Haldane, Robert an eminent Christian philanthropist, was born in London (of Scotch parents) Feb. 28, 1764, and inherited a large property. His early manhood was spent in the navy; he was afterwards an enthusiastic Democrat in politics, and welcomed the French Revolution. After this excitement subsided he was converted, and resolved on dedicating his life to missionary labors. India was the chosen field, and, having secured the promised co-operation of Messrs. Innes, Ewing, and Bogue, of Gosport, to whom he guaranteed adequate stipends, he applied to the Indian government to sanction his enterprise. The East India Company directors, after much deliberation, resolved that the superstitions of. Hindostan should not be disturbed. Mr. Haldane now determined to employ his resources in spreading the Gospel at home, and, in conjunction with Rowland Hill and other eminent evangelists, he was instrumental in awakening an extensive revival of religion throughout Scotland. The General Assembly (1800) forbade field preaching, and discouraged the revival. Mr. Haldane therefore seceded from the Established Church, and at his own expense erected places of worship, under the name of Tabernacle in. all the large towns of Scotland; and educated 300 young men under Dr. Bogue at Gosport, Mr. Ewing at Glasgow, and Mr. limes at Dundee. He also organized a theological school at Paris. His attention was subsequently directed to the evangelization of Africa. To commence this undertaking, the procured thirty young children from Sierra Leone to receive a Christian education at his expense, and gave a bond for £7000 for their board arid education, which, however, the friends of emancipation in London undertook to defray. This is only one specimen of his munificence. His personal labors. in awakening a religious spirit in the south of France were successful beyond his own most sanguine expectations; and both at Geneva and Montauban he sowed the seeds of truth, which are bearing good fruit to this day in the Protestant churches of France. Mr. Haldane took a prominent part in the management of the Continental Society and the Bible Society of Edinburgh; and in the painful controversy relative to the circulation of the Apocrypha by the British and Foreign Bible Society, which led to the establishment of the latter. He was the author. of The Evidence and Authority of divine Revelation (3rd ed. 1839, 2 vols. 12mo): — An Exposition of the Epistle to the Romans (Lond. 1839, 2 vols. 12mo): — Verbal Inspiration (6th ed. 1853, 12mo); and various controversial pamphlets. He died Dec. 12, 1842. — Jamieson, Religious Biography, p.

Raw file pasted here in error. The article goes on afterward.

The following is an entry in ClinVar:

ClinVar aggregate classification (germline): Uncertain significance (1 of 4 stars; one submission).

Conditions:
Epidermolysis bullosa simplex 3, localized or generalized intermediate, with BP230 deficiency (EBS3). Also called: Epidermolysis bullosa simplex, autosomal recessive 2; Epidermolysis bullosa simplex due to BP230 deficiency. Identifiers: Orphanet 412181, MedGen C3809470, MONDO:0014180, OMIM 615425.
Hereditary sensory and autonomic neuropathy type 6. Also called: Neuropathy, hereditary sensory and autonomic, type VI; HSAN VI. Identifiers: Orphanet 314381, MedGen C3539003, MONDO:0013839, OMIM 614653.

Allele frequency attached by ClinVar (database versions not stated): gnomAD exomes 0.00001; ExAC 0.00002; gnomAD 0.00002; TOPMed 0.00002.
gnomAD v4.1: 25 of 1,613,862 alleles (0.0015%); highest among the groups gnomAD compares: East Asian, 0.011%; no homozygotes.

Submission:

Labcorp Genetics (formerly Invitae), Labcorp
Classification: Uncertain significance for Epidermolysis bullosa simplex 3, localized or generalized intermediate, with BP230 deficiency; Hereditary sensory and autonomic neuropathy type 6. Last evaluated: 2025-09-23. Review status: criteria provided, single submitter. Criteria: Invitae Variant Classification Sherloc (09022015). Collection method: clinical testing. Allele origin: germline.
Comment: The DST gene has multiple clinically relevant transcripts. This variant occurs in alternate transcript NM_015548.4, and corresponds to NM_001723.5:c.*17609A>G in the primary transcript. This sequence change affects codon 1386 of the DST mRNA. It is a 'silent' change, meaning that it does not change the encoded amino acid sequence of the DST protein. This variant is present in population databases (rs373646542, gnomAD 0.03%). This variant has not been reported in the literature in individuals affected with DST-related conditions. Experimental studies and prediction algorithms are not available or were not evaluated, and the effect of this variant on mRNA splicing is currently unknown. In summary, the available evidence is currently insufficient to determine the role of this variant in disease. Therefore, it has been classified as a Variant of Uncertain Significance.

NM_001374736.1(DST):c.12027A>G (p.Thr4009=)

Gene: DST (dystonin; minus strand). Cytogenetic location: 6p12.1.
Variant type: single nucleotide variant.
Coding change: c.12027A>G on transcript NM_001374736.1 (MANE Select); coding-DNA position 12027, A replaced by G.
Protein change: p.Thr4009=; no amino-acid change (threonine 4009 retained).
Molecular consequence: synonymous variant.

240; Rich, Biogr. Dictionary; Darling, Lives of the Brothers Haldane (Lond. 1852, 8vo); Belcher, Memoir of Robert and James Alexander Haldane (Amer. Tract. Soc.).